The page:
Did I Alter My Life Enough After My MS Diagnosis?

When I was in my early 20s, I awoke one day and fell flat on my face when getting out of bed. I could no longer use my legs properly. Other issues would follow, and eventually, I was diagnosed with multiple sclerosis. It was a life-changing moment. I was still in college, I had my whole life in front of me. How would this impact that life? Like most people who get diagnosed, I thought, what now?

I lived with a grandfather who had MS, and I still had no idea what to expect or what to do. I took some steps to better prepare for a life with the disease, but over two decades later I look back and realize there are plenty of other steps I wish I had taken.

Do I let this take over?

A diagnosis of MS can be life-altering for some people, but how much should you alter your life because of it? I was young with a lot of hopes and dreams and with a plan in place to make those dreams happen. While I started treatment and followed my doctors’ instructions, I didn’t drastically alter my goals. It took me a tad longer to finish school because I had exacerbations, but I still followed my general plan that I had in place before I was diagnosed.

Looking back, I’m happy that I didn’t let my diagnosis drastically change my life. Multiple sclerosis didn’t change my path, it just added some speed bumps along the way. Disease or not, people are going to run into some unexpected speed bumps.

Necessary considerations

As I embarked upon my career, my illness did impact the way I looked at various jobs. Because I live in the United States, I had to make health insurance a major consideration when looking at staying in or taking jobs. That’s a major way that a chronic illness can really hamstring someone in a country like mine. Above everything, a company’s health insurance, not only providing it but providing a quality version of it, was massively important to me. Along with insurance, things like 401k options and amount of sick time also began to be big concerns for me.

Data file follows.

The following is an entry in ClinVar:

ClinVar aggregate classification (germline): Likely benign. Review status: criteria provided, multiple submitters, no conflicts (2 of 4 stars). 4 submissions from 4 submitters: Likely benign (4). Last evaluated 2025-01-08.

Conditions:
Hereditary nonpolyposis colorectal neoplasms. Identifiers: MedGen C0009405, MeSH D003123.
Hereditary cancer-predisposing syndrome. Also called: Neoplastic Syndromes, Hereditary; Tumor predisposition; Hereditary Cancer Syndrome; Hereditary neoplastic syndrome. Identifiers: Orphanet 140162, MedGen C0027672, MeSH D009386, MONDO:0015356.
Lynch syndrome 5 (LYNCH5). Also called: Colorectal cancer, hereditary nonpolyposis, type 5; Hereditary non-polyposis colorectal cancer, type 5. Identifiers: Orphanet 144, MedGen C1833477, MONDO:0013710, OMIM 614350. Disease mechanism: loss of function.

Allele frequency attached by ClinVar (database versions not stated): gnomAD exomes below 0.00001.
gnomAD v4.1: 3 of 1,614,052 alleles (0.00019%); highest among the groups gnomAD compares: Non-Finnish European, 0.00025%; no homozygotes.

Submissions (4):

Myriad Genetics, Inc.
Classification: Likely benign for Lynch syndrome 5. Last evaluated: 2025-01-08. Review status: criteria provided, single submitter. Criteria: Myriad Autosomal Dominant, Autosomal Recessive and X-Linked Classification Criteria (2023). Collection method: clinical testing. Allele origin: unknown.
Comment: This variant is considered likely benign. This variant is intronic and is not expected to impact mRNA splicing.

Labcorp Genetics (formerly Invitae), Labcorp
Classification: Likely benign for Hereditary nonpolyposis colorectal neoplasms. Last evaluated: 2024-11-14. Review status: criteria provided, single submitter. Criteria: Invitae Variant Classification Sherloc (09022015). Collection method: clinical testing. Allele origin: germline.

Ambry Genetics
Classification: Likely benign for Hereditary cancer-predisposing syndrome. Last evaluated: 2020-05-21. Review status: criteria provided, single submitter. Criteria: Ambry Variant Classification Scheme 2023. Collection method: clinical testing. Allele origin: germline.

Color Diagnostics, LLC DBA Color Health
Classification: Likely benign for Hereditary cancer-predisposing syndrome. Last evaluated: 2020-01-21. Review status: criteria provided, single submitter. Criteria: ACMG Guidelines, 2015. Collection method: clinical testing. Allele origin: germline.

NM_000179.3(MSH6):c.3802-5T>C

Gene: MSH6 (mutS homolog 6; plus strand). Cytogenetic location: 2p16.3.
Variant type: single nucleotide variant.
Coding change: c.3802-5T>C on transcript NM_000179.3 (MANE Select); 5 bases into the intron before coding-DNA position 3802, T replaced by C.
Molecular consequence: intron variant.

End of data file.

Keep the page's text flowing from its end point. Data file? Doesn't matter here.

Even as a young and single person, my MS diagnosis made me look at the total compensation packages that places were offering. I wasn’t only concerned with salary, and I imagine that had I not had MS, I might have ended up looking at things differently. So MS didn’t take over my life, but it impacted some decisions I made.

It’s hard to plan for everything

I looked at job considerations very cautiously, and I also did my best to stay in as good of shape as I could. It’s hard not to worry about the future, especially when your disease keeps popping up to remind you. Despite that, I eventually took my dream job across the country, with a startup in every sense of the word, knowing that I wouldn’t have insurance at first, knowing they wouldn’t have a 401k or other future planning services.

As I got older, I sort of threw out the caution and concerns I had (you get by long enough and eventually you figure you will always get by). This led to me being off disease-modifying medication for a small stretch of time, which, while it’s not possible to know, is a likely reason why I am disabled today. I’d been cautious and calculating for so long and then suddenly stopped, and I eventually paid the price.

Keep following those dreams

You know what though? I don’t regret it at all. I took a dream job and lived a dream life for a bit there. It would be easy for me to sit here and say that I should have been more cautious, that I could have planned better for my future, and I should have. I know logically that’s correct and I know my life would be much better now if I had, but I can’t regret it. I also know that I wouldn’t have been able to take that dream job had I not been cautious and well-planned leading up to it.

Working hard to find the right doctor was key for me. Having good insurance kept me on treatment and kept the disease at bay, which let me take that opportunity. Putting money into a 401k and into savings would eventually be so very helpful when I eventually did become disabled (though that stuff goes extremely fast). So you have MS? Take precautions and definitely plan ahead as much as you can, but please keep following your dreams.

Thanks so much for reading and feel free to share! As always, I would love to hear about your experiences in the comments below!


My Other Articles On MultipleSclerosis.net - Follow Me On Facebook - Follow Me On Instagram

By providing your email address, you are agreeing to our privacy policy.

This article represents the opinions, thoughts, and experiences of the author; none of this content has been paid for by any advertiser. The MultipleSclerosis.net team does not recommend or endorse any products or treatments discussed herein. Learn more about how we maintain editorial integrity here.

Join the conversation

Please read our rules before commenting.